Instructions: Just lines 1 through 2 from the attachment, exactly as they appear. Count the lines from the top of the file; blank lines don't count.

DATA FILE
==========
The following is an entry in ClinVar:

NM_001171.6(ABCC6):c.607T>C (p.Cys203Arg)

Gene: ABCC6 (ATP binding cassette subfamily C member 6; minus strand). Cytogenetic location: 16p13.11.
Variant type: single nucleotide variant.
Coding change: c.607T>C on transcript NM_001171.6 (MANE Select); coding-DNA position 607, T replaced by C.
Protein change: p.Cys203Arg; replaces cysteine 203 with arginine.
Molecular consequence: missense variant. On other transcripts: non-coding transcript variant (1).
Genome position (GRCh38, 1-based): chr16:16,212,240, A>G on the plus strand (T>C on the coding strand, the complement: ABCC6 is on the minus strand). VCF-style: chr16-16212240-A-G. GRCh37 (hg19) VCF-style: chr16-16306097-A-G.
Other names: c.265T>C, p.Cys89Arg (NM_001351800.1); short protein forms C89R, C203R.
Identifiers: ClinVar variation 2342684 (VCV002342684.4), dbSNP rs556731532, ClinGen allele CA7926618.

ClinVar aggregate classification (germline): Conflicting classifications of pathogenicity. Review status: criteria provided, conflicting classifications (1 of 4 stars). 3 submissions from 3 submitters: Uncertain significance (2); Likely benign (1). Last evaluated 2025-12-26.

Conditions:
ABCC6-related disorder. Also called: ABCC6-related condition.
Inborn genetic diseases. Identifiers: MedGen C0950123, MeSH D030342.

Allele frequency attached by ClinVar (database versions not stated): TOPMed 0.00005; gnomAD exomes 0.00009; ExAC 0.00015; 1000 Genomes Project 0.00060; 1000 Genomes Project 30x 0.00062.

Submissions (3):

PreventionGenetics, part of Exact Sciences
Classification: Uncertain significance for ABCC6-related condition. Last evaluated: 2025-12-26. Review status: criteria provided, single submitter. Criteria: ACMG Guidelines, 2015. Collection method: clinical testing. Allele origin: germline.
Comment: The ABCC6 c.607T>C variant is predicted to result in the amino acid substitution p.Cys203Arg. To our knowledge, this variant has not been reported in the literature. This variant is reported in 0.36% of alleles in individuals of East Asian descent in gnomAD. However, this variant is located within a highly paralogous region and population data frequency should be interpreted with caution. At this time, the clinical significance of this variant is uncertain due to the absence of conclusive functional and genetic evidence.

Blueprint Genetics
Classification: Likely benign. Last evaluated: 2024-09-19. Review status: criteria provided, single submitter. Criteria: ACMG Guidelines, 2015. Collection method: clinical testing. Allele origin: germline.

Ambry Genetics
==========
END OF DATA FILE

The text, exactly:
The following is an entry in ClinVar:

NM_001171.6(ABCC6):c.607T>C (p.Cys203Arg)